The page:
Khadi

The Charkha is an instrument of service – Mahatma Gandhi

Here is the story of making handmade clothes.

At ‘Parivartan’ the NGO I work with in Bihar, the process of making handmade clothes begins with the cultivation of cotton, where a farmer cultivates cotton on her/his land. The time period for growing cotton is four months. 1

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After the harvest, the cotton reaches the hands of women, where the women processes this cotton. Up to the process of making thread, it reaches the next step where the women fill the thread in a bobbin through the Charkha.

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A 100-year old man working on the Charkha

Further threads are to be separated and get set as per the design of the cloth.

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In the next process, wrapping of the thread is done in order to set it as per the breadth and length of the cloth.

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Now the step comes where thread is now ready (processed enough) to become in the form of cloth.

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After getting the cloth out of thread, the bleaching & finishing is carried out.

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After getting the cloth fully processed, it comes to the campus of Parivartan, where by the efforts of the ‘Srijani Foundation’ with the objective of women-empowerment, women are employed after getting trained for tailoring, to use this same cloth to make uniforms for school children and earns their livelihood.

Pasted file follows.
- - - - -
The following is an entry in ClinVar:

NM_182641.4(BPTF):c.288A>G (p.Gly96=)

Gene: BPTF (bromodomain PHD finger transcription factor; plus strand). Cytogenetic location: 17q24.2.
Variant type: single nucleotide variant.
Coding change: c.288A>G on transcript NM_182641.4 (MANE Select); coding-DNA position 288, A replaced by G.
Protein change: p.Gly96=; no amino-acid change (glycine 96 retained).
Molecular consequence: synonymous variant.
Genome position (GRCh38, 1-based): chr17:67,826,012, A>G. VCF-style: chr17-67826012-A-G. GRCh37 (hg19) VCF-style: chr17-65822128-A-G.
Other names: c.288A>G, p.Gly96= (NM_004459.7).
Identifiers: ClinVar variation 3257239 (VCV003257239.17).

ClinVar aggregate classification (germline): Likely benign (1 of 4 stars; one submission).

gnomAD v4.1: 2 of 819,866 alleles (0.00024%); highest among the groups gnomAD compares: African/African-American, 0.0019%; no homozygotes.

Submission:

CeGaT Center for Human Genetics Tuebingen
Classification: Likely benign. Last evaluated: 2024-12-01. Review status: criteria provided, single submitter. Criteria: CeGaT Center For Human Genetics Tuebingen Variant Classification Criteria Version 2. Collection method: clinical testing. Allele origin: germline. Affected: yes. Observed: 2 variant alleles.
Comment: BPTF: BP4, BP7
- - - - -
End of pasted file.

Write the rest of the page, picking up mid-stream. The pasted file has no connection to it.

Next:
In cutting process, 4 members are engaged, including 1 master.

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For the stitching process, 40 women are engaged.

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Guruji, a 75 year old man, he has served / worked in this profession since 1948 and retired in 2005. Now he teaches women how to make thread from cotton.

Employment : ‘Srijani Foundation’ at Parivartan campus enables employment to 43 women in cutting and stitching process. In addition to this, with the other processes like Winding, Loom, Bleaching and Finishing 400 people are directly and indirectly are benefited with food. For the first time I saw the process of making cloths and khadi, which is absolutely hand-made. This made me remember Gandhi ji and his words,

The art that is in the machine – made article appeals only to the eye; the art in khadi appeals first to the heart and then to the eye.”

Pics by – Abhishek ji and Ravi ji

Permission- Veena Upadhyay, Chief Executive, Srijani Foundation

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